Rodin Banica/World Water Day
Puppets and Puppets designer Carly Mark made waves in the industry last week when she told The New York Times that she could no longer sell enough clothes to afford to live in New York, so she’s moving to London to focus on its most stable accessories. business.
The response to the article, she said backstage before her final show at New York Fashion Week on Monday night, had been amazing, and many of her peers came up to thank her for telling the truth about how difficult it was. It’s for independent designers. to survive right now.
“It’s sad,” said Hillary Taymour of Collina Strada, who came out Monday night to support her friend.
Simply offering a space to display the Puppetry and Marionette collection was more difficult this season, with rental rates skyrocketing; One place Mark looked at was asking $25,000, double last year’s price, for a 24-hour rental.
Samples have become more expensive because New York factories don’t get as much work as they used to, he explained. “I wish there could be an incubation program where LVMH used its factories to help young brands and small quantities could be added to theirs.”
But it’s not all New York’s fault, Mark clarified amid the pre-show hustle and bustle backstage. “There are parts of the system that are really hard on young designers,” he said, noting that large e-commerce websites that regularly put things up for sale have forced many specialty retailers that previously supported Puppets and Puppets to close.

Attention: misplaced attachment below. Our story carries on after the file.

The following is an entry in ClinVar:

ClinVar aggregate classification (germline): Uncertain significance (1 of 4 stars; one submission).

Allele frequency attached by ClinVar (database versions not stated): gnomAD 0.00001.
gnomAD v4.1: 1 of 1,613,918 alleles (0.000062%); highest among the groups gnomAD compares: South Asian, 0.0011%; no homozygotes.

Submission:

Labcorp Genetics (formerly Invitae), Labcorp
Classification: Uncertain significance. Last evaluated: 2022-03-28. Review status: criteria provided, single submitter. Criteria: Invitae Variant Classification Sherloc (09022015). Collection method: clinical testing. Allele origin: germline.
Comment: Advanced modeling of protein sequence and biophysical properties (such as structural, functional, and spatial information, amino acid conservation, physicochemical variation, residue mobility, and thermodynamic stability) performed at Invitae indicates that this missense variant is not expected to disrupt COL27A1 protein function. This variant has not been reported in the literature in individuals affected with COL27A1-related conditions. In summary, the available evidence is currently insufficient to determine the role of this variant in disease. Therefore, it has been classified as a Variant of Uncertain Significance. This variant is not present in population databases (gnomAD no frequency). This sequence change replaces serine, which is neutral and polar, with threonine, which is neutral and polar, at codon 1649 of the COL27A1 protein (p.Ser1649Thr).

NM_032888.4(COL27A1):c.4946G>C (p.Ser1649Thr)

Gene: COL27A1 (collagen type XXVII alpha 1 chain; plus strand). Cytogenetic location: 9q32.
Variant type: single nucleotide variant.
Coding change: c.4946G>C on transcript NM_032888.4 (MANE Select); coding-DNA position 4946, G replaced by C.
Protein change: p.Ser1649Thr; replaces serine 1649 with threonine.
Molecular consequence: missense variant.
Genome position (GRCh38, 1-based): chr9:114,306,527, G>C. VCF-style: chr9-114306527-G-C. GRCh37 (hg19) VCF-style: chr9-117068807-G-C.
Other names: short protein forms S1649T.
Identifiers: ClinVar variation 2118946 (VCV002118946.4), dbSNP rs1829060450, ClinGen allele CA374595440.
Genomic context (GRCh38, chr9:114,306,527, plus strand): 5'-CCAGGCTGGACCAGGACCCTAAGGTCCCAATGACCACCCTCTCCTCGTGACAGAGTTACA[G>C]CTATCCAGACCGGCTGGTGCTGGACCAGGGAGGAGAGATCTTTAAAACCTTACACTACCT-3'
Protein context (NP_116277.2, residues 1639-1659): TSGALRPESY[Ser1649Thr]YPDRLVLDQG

“It’s not that I wanted to leave, reality just hit me,” he said.
He has also received many questions about why he thinks London will be better.
“I know London is an expensive city and I know a lot of designer friends in London who are also struggling, but for now I’m leaving ready-to-wear aside and will only make bags. “I’m much luckier than many of my contemporaries to have a really healthy accessories division, so I can work on that and break even by making accessories,” she said. “And the fact that I can take a train and be in Paris in a few hours and have meetings there, you can’t beat it.”
On the runway, the clothes were simply things she wanted to wear, she explained, mentioning distressed hoodies and oversized T-shirts with blurry graphics as her everyday staples, along with dressier, more eclectic sheer lace skirts and stoles. of leather that evoke a more dreamlike quality. .
There were some clever concepts, too: skirts with long trains pulled up to become veils, hooded scarves crisscrossing over the shoulders, apron dresses with delicate side ties, and sheer nylon pants tucked into high-heeled pumps. And what better place to discover smart fashion concepts than independent designers? Without their creative spark, won’t the industry become much duller and more marketing-driven? All questions to reflect on.
Meanwhile, Mark traded in novelty for more practical elegance when it came to accessories, including a clutch bag with a metal handprint handle, an oversized black hobo, and a gold tote. Great looking faux crocodile.
While they will be produced, the clothes will not, because Mark can’t afford them. However, she thought it was still important to show, because in addition to being a business, as she said, “this is my art.”
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